All Londonist Sport’s Christmases have come at once. It is being reported that today the NFL, the world’s premier professional league of football American-style, is about to announce that a game will be played between the Miami Dolphins and the New York Giants at the soon-to-be-completed Wembley Stadium some time in the autumn.
“Oh yes,” we hear you murmur. “We remember that sort of thing from the late eighties and early nineties.” Well, yes and no. It is true that, starting in 1986, the NFL sent two teams over every summer to the old Wembley for a pre-season friendly given the title of the “American Bowl”. The Dolphins themselves were victorious over the San Francisco 49ers in 1988 and the last game was a tie between Dallas and Detroit in 1993. They all took it fairly seriously and the crowds here lapped it up, but at heart it was just a bit of fun.
This year, however, London will become the first city outside the Americas to play host to a real, actual, proper NFL game. Only once before has such a fixture even been played outside the US when, in 2005, over 100,000 fans crammed into Mexico City’s Azteca Stadium to witness the Arizona Cardinals also beat the 49ers.
The teams themselves don’t take this sort of thing lightly. There was a lot of controversy over Arizona giving up a precious “home” game in what is only a 17 match season, but the NFL is even more of a corporate entity than our own dear Premiership and the word is that, over the course of the next 16 years, each of the 32 teams will be expected to play a competitive game abroad at least once for the commercial good of the league as a whole. The Giants can’t really complain as they had an extra home game a year ago hosting the New Orleans Saints while the Superdome was being refurbished.
Given that neither London nor the UK has a professional American football team since the demise of the London Monarchs in 1987 and more recently the Scottish Claymores it is remarkable that Germany, which accounts for all the teams in the satellite NFL Europe league bar one, has not been chosen as the trailblazing European venue, but in the background good ol’ Mayor Ken, with at least one, and very likely both, eyes on raising the profile of London leading up to the 2012 Olympics has been lobbying very effectively on the capital’s behalf. Baseball is rumoured to be considering following the NFL’s lead with matches possibly staged at the Oval while Twickenham, having lost out to Wembley for the gridiron, must frantically be working out how they could stage some basketball.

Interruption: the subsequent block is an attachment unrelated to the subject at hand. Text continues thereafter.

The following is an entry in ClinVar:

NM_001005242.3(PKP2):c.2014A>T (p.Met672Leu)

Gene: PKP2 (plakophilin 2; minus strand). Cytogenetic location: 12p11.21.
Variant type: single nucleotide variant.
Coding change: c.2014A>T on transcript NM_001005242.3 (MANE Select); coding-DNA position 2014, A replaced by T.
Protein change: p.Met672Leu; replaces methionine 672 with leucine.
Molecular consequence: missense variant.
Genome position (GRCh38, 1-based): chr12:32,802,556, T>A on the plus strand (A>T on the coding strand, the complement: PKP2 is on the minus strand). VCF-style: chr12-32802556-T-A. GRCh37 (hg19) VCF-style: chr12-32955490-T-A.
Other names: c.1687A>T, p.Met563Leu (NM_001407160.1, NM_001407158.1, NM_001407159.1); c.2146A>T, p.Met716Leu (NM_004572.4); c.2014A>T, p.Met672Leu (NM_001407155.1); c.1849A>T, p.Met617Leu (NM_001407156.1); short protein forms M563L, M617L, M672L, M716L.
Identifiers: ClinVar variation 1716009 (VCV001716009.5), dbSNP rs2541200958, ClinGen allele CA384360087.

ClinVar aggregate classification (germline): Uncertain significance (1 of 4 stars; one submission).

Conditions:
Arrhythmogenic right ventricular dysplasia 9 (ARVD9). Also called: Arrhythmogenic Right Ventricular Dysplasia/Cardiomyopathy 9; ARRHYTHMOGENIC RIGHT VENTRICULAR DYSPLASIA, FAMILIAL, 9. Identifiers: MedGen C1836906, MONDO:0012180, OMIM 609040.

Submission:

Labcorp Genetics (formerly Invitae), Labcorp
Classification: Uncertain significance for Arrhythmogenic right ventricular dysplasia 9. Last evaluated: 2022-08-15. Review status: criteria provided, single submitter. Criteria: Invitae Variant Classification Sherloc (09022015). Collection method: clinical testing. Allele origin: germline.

In their triumphant 1991 season the Monarchs attracted an average home gate of around 40,000, but this dwindled to 16,000 when they moved to White Hart Lane four years later and by the time the rebranded England Monarchs were touring venues such as Crystal Palace athletics stadium attendances were below 6,000. Interest in this year’s Wembley occasion is such that the event is likely to be a 90,000 sell-out and the worldwide television audience might top 100 million. With Dolphins quarterback Dan Marino long gone and Giants legend Tiki Barber just retiring we predict that the capital’s schoolchildren will take his replacement, 6 foot 4 inch bulldozing running back Brandon Jacobs, to their hearts in the way they once championed William “The Fridge” Perry when Chicago appeared at Wembley twenty years ago. Our advice is, when the NFL circus comes to town, be drawn into one of the great sporting spectacles the world has to offer. We will be scanning for ticket announcements most eagerly.
Read our report on the event itself here.
Picture via bwana’s Flickr stream.